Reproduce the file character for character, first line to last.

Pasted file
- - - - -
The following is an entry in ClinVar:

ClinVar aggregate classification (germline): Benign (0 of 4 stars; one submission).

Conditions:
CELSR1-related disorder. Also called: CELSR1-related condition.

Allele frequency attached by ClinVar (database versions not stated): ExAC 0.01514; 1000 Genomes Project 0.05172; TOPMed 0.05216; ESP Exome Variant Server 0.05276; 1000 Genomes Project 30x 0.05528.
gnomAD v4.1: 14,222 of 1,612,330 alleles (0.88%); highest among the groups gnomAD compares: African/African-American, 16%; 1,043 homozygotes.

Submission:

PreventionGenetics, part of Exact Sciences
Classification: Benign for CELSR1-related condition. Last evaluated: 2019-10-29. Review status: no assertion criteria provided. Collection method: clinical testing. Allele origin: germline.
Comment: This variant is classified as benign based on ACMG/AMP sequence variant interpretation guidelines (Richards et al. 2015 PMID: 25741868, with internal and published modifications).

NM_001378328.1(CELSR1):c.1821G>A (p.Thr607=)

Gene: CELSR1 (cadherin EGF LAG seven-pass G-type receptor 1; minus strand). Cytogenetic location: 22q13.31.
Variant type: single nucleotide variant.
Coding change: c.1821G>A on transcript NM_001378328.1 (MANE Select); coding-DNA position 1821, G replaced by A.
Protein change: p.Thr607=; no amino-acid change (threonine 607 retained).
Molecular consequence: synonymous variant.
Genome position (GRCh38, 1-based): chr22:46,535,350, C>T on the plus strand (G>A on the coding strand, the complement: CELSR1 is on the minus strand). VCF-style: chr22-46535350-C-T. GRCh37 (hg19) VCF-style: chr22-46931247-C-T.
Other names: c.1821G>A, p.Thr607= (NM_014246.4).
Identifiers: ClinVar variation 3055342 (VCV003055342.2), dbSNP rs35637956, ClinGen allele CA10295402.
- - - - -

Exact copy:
The following is an entry in ClinVar:

ClinVar aggregate classification (germline): Benign (0 of 4 stars; one submission).

Conditions:
CELSR1-related disorder. Also called: CELSR1-related condition.

Allele frequency attached by ClinVar (database versions not stated): ExAC 0.01514; 1000 Genomes Project 0.05172; TOPMed 0.05216; ESP Exome Variant Server 0.05276; 1000 Genomes Project 30x 0.05528.
gnomAD v4.1: 14,222 of 1,612,330 alleles (0.88%); highest among the groups gnomAD compares: African/African-American, 16%; 1,043 homozygotes.

Submission:

PreventionGenetics, part of Exact Sciences
Classification: Benign for CELSR1-related condition. Last evaluated: 2019-10-29. Review status: no assertion criteria provided. Collection method: clinical testing. Allele origin: germline.
Comment: This variant is classified as benign based on ACMG/AMP sequence variant interpretation guidelines (Richards et al. 2015 PMID: 25741868, with internal and published modifications).

NM_001378328.1(CELSR1):c.1821G>A (p.Thr607=)

Gene: CELSR1 (cadherin EGF LAG seven-pass G-type receptor 1; minus strand). Cytogenetic location: 22q13.31.
Variant type: single nucleotide variant.
Coding change: c.1821G>A on transcript NM_001378328.1 (MANE Select); coding-DNA position 1821, G replaced by A.
Protein change: p.Thr607=; no amino-acid change (threonine 607 retained).
Molecular consequence: synonymous variant.
Genome position (GRCh38, 1-based): chr22:46,535,350, C>T on the plus strand (G>A on the coding strand, the complement: CELSR1 is on the minus strand). VCF-style: chr22-46535350-C-T. GRCh37 (hg19) VCF-style: chr22-46931247-C-T.
Other names: c.1821G>A, p.Thr607= (NM_014246.4).
Identifiers: ClinVar variation 3055342 (VCV003055342.2), dbSNP rs35637956, ClinGen allele CA10295402.